As the profiles of pro gamers garner more and more attention in the public eye, sponsorships and managers have increasingly become standard within the industry. This increased attention has earned the interest of another industry long used to having all eyes on them: the fashion industry. It was recently announced that the legendary agency, Ford Models, has created a division devoted to representing talent from the world of esports and gaming.
When Eileen and Jerry Ford founded Ford Models back in 1946, it’s highly unlikely that they would be able to predict that 74 years down the line, their clientele would include professional video gamers. Though to be fair, at the time, they probably wouldn’t have had any idea what video games were. However, even 20 years ago, the company was already interested in diversifying their portfolio to include talent in the hair, makeup, and wardrobe industries, as well as partnering with Random House with regards to an imprint of books, and getting into the art gallery business.
As of this month, according to an article from Esports Insider, Ford Models is launching a new division devoted to representing pro gamers as well as collaborating with leagues and stakeholders. By doing so, the legendary modeling agency will be able to assist in the promotion of esports under the direction of Justin M. Jacobson.
According to Jacobson, the agency is “Carefully selecting professional gamers, content creators, coaches, influencers and other talent who are dynamic and multi-faceted with strong personal brand potential, in addition to being at the top of their respective fields.” Considering the agency has a long and successful track record representing celebrities and public figures, they should have no problem leveraging their experience to access new demographics.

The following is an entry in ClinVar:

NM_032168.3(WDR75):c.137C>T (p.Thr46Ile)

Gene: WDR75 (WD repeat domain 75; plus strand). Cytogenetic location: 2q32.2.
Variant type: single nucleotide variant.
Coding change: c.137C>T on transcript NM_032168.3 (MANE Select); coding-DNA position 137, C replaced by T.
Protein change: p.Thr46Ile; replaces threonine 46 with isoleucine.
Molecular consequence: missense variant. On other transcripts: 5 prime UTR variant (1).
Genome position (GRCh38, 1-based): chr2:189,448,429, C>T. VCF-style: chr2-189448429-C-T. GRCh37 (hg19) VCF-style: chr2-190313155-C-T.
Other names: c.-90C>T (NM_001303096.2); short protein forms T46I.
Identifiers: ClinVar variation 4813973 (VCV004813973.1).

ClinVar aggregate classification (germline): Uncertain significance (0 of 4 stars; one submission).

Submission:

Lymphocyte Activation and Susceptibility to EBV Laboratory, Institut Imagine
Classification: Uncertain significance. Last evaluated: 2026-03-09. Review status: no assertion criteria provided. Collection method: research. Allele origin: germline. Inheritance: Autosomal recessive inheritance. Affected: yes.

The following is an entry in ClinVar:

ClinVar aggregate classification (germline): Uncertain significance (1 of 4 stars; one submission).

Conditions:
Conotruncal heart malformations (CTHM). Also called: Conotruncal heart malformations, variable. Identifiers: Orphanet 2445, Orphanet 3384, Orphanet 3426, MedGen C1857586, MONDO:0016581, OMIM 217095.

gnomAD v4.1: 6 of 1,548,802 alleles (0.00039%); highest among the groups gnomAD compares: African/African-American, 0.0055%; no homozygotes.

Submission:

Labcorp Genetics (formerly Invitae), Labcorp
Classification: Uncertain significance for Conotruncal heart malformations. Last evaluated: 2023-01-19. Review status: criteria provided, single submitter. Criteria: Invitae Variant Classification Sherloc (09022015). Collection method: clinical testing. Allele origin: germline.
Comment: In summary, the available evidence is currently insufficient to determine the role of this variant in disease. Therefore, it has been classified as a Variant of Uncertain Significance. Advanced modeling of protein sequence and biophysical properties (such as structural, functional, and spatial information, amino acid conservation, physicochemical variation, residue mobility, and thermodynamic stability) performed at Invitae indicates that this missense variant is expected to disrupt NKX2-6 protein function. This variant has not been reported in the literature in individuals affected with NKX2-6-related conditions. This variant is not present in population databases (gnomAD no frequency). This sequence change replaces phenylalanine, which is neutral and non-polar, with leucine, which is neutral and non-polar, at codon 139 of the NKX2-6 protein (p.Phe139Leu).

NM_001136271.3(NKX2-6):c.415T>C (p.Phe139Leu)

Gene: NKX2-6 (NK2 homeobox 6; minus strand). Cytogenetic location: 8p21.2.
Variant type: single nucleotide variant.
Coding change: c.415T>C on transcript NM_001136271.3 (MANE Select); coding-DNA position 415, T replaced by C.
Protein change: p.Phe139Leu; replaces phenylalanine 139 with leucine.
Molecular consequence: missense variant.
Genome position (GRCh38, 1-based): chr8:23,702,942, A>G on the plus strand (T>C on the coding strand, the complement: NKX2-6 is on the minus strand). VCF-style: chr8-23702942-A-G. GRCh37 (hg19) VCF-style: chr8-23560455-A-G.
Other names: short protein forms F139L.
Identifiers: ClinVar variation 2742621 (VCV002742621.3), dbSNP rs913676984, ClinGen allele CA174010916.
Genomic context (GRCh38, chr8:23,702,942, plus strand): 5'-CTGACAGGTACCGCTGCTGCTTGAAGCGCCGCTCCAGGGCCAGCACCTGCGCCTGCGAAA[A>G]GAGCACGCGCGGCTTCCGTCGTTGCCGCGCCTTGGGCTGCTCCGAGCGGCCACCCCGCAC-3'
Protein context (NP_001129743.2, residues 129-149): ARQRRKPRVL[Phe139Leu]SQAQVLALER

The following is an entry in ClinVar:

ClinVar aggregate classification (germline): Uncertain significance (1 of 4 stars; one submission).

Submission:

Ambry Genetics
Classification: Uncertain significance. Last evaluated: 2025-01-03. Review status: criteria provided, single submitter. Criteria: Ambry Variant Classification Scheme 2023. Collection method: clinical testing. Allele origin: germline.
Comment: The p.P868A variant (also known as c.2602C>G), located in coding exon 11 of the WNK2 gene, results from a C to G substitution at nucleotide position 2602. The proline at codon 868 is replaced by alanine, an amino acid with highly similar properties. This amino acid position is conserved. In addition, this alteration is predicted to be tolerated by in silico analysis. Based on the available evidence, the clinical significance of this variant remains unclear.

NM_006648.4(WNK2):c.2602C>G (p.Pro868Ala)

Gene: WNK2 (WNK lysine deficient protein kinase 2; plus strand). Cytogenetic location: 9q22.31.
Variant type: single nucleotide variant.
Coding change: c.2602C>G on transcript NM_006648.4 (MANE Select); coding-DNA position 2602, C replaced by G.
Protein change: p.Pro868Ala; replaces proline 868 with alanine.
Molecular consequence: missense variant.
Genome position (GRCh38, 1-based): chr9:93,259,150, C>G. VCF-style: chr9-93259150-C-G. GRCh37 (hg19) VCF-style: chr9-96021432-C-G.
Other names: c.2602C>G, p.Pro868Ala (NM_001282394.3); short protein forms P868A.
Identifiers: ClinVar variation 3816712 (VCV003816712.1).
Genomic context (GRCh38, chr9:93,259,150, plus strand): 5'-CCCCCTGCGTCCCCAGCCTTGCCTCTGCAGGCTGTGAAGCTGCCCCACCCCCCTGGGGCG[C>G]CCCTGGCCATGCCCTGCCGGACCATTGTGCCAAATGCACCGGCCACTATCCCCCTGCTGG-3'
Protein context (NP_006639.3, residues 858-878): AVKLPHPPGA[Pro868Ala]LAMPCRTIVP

Among the individuals who’ve signed with Ford’s new division are esports caster Paul “Pauly Hype” Santoro and Ivan “OG KING CURT” Curtiss, Coach and General Manager of the Brooklyn Nets Gaming Crew of the NBA 2K League. While these folks may not be signing on to become models per se, as the market continues to shift and expand, it’s interesting to consider what this might mean for the future of esports with regards to celebrity and influencer culture. It’s not unusual to see pro athletes modeling in watch or cologne adverts. Who’s to say if the same may be true for figures from pro gaming in the near future.
If Ford Models is primarily interested in an individual’s potential for developing a lucrative personal brand, they’ve come to the right place. With the wealth of opportunities for sponsorships and the avenues for commentary, not to mention the numerous ways in which gamers, coaches, and streamers of all kinds are able to connect with and build their fan base, the esports industry is fertile ground for brand building.
If nothing else, the interest and participation of a cultural juggernaut like Ford Models in the continued blossoming of the esports industry is an exciting sign of the times.